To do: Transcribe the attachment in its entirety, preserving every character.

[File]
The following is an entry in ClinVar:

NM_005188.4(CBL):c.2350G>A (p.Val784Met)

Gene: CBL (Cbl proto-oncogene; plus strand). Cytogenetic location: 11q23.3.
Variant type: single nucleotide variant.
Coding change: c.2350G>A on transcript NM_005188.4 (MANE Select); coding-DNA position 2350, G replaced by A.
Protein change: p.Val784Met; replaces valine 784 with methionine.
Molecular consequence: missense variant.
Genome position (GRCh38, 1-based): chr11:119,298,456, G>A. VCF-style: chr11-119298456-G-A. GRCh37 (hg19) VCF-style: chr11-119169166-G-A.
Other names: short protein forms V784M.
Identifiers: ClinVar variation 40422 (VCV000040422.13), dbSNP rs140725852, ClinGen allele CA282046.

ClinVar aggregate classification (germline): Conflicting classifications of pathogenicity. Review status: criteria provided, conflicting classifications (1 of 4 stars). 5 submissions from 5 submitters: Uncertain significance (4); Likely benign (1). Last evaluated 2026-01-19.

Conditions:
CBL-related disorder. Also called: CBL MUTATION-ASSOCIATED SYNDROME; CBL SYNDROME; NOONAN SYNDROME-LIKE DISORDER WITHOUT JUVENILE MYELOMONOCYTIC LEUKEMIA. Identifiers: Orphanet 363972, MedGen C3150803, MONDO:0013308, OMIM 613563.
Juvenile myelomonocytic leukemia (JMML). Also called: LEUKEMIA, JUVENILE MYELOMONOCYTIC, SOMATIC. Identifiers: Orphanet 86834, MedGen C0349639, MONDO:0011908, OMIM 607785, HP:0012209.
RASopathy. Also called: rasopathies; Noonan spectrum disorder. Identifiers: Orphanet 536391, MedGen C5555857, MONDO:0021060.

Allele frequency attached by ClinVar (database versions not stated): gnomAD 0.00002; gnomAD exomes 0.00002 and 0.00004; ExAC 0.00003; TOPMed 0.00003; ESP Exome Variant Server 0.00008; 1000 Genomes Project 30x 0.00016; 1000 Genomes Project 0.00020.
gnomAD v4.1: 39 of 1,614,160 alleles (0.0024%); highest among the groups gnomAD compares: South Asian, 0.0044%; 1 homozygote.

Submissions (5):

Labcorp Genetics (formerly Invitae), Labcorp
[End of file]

The following is an entry in ClinVar:

NM_005188.4(CBL):c.2350G>A (p.Val784Met)

Gene: CBL (Cbl proto-oncogene; plus strand). Cytogenetic location: 11q23.3.
Variant type: single nucleotide variant.
Coding change: c.2350G>A on transcript NM_005188.4 (MANE Select); coding-DNA position 2350, G replaced by A.
Protein change: p.Val784Met; replaces valine 784 with methionine.
Molecular consequence: missense variant.
Genome position (GRCh38, 1-based): chr11:119,298,456, G>A. VCF-style: chr11-119298456-G-A. GRCh37 (hg19) VCF-style: chr11-119169166-G-A.
Other names: short protein forms V784M.
Identifiers: ClinVar variation 40422 (VCV000040422.13), dbSNP rs140725852, ClinGen allele CA282046.

ClinVar aggregate classification (germline): Conflicting classifications of pathogenicity. Review status: criteria provided, conflicting classifications (1 of 4 stars). 5 submissions from 5 submitters: Uncertain significance (4); Likely benign (1). Last evaluated 2026-01-19.

Conditions:
CBL-related disorder. Also called: CBL MUTATION-ASSOCIATED SYNDROME; CBL SYNDROME; NOONAN SYNDROME-LIKE DISORDER WITHOUT JUVENILE MYELOMONOCYTIC LEUKEMIA. Identifiers: Orphanet 363972, MedGen C3150803, MONDO:0013308, OMIM 613563.
Juvenile myelomonocytic leukemia (JMML). Also called: LEUKEMIA, JUVENILE MYELOMONOCYTIC, SOMATIC. Identifiers: Orphanet 86834, MedGen C0349639, MONDO:0011908, OMIM 607785, HP:0012209.
RASopathy. Also called: rasopathies; Noonan spectrum disorder. Identifiers: Orphanet 536391, MedGen C5555857, MONDO:0021060.

Allele frequency attached by ClinVar (database versions not stated): gnomAD 0.00002; gnomAD exomes 0.00002 and 0.00004; ExAC 0.00003; TOPMed 0.00003; ESP Exome Variant Server 0.00008; 1000 Genomes Project 30x 0.00016; 1000 Genomes Project 0.00020.
gnomAD v4.1: 39 of 1,614,160 alleles (0.0024%); highest among the groups gnomAD compares: South Asian, 0.0044%; 1 homozygote.

Submissions (5):

Labcorp Genetics (formerly Invitae), Labcorp